World

Amazon boss Jeff Bezos' blackmail saga full of intrigue

Amazon boss accuses tabloid of threatening him with his intimate texts, photos

SAN FRANCISCO Blackmail, extortion, steamy photos and political intrigue - all the elements you would find in some of the fiction books sold on Amazon.

Except the latest scandal to grip the world is real.

And there is an Amazon link – it involves its owner and the world's richest man Jeff Bezos.

The whole thing blew open last Thursday when Mr Bezos unleashed an extraordinary missive directed at US tabloid National Enquirer, which sent shock waves online and offline.

The story goes back to when he and his wife announced last month that they were divorcing after 25 years of marriage.

Around the time, the National Enquirer touted it was publishing alleged intimate text messages between Mr Bezos and Ms Lauren Sanchez, a former television anchor whom he was said to be dating.

PUBLIC SAFETY EXPERT

Mr Bezos, who is worth an estimated US$133 billion (S$180 billion) and owns The Washington Post, hired Mr Gavin de Becker, a public safety expert and former appointee of former US president Ronald Reagan to find out how the texts and photos leaked.

Mr de Becker concluded that the billionaire was not hacked.

He said in an interview last week the Enquirer's scoop about Mr Bezos's relationship with former TV anchor Lauren Sanchez began with a "politically motivated" leak meant to embarrass the owner of The Washington Post - an effort potentially involving several important figures in US President Donald Trump's 2016 campaign.

Mr Bezos claims American Media Inc (AMI) chief executive David Pecker was "apoplectic" over the ongoing investigation. AMI owns the National Enquirer.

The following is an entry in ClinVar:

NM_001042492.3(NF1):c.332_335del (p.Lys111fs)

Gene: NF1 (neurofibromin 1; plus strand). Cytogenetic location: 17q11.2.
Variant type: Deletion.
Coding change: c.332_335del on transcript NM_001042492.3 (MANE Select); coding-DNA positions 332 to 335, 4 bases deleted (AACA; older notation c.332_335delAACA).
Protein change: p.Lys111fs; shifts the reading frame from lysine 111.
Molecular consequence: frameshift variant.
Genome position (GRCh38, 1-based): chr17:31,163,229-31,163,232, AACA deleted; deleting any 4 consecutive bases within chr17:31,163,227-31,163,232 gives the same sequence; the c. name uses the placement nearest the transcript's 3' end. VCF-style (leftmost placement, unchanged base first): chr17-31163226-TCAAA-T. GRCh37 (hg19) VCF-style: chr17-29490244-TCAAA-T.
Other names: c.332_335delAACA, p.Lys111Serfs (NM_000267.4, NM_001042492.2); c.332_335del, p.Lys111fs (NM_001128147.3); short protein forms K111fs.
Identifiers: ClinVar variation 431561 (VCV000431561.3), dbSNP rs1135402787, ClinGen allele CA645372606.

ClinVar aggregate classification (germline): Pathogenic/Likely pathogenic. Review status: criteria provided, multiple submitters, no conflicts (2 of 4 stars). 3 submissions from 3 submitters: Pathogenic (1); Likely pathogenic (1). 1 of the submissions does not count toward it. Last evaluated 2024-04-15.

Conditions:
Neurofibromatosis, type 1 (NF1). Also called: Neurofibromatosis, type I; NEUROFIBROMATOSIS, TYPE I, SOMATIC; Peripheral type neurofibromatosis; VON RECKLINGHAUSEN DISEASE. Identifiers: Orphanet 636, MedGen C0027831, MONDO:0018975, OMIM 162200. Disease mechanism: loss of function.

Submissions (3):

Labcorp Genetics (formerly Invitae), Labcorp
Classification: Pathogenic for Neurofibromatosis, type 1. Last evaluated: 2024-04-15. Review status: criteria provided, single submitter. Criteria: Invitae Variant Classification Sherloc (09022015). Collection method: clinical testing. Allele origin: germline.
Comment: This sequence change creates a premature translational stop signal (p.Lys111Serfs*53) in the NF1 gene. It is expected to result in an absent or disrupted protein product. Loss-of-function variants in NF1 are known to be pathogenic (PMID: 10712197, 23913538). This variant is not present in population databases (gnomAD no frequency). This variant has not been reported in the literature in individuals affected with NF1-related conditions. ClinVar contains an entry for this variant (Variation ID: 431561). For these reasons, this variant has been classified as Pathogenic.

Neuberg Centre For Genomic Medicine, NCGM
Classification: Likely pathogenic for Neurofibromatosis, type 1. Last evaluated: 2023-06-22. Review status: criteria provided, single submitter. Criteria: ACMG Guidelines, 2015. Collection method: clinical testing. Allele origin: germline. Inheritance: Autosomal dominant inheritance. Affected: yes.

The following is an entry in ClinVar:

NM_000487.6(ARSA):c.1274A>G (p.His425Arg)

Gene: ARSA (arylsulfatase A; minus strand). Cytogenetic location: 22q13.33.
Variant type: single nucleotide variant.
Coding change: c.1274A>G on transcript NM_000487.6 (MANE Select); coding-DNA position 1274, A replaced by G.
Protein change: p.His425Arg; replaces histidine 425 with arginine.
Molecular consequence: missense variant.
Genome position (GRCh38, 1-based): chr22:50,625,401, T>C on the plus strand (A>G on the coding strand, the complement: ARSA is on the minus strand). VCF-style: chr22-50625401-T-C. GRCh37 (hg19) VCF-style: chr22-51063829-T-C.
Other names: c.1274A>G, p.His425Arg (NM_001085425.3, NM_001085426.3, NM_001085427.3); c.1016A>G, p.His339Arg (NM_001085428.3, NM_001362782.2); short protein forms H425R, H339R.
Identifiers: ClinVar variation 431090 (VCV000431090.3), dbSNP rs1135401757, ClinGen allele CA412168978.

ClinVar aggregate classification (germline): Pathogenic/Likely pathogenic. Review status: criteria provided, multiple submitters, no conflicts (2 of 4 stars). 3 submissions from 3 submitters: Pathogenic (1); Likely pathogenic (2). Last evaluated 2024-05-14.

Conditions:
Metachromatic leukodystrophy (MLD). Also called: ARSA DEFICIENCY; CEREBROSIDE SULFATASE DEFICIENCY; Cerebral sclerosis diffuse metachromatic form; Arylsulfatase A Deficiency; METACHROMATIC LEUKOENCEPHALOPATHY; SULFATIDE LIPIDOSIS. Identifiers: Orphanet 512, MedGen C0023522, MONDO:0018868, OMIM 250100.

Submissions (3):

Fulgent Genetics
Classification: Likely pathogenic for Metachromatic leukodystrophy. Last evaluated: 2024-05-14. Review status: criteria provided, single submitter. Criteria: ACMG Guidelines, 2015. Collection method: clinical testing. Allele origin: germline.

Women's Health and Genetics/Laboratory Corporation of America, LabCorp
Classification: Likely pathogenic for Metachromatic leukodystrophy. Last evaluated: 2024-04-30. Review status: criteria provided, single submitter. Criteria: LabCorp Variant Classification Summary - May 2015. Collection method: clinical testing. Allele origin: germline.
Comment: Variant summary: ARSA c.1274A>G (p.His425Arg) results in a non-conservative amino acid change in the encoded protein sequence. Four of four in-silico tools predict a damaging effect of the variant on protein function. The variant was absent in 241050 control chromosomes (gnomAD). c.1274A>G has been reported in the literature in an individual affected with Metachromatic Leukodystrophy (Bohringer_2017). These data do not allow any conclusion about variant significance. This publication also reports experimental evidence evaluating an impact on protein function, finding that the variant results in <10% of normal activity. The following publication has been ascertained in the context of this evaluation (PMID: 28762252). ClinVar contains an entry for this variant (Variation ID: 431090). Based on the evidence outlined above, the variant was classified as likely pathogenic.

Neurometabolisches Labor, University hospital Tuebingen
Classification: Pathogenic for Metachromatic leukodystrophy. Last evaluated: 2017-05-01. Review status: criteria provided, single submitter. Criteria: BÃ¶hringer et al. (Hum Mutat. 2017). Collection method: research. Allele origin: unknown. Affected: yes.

"In the AMI letters I'm making public, you will see the precise details of their extortionate proposal," Mr Bezoswrote.

"They will publish the personal photos unless Gavin de Becker and I make the specific false public statement to the press that we 'have no knowledge or basis for suggesting that AMI's coverage was politically motivated or influenced by political forces'."

In the post, he also alluded to Saudi Arabia's displeasure at The Washington Post's coverage of the murder of its columnist, Saudi journalist Jamal Khashoggi.

He also referenced media reports about alleged links between AMI and Saudi Arabia, Reuters reported.

And to add spice to the mix, Mr de Becker told the Daily Beast last week his investigation of the leaks included Ms Sanchez's brother Micheal.

"We are studying many people who might have been involved in this, and Michael Sanchez is one we have spoken with and been looking at," he said.

Mr Sanchez, a Trump supporter who slams critical reporting of the President as fake news, claims he is innocent.

He said in interviews with The Washington Post that his priorities are to protect his sister's relationship with Mr Bezos and "to clear my name by telling the truth".

AMI too pushed back, saying its reporting on an extramarital relationship involving the world's richest man was lawful and it would investigate his claims, reported Reuters.

AMI said at the time of Mr Bezos' allegations, it was "in good faith negotiations to resolve all matters with him".

"In light of the nature of the allegations published by Mr. Bezos, the board has convened and determined that it should promptly and thoroughly investigate the claims.

"Upon completion of that investigation, the board will take whatever appropriate action is necessary," it added.

Last night, Saudi Arabia reacted too.

"This is something between the two parties, we have nothing to do with it," the kingdom's Minister of State for Foreign Affairs Adel Al-Jubeir told CBS' Face the Nation when asked if the Saudi government was involved in the Enquirer leaks.

"It sounds to me like a soap opera," he said in an interview that was to be aired yesterday. 

WORLD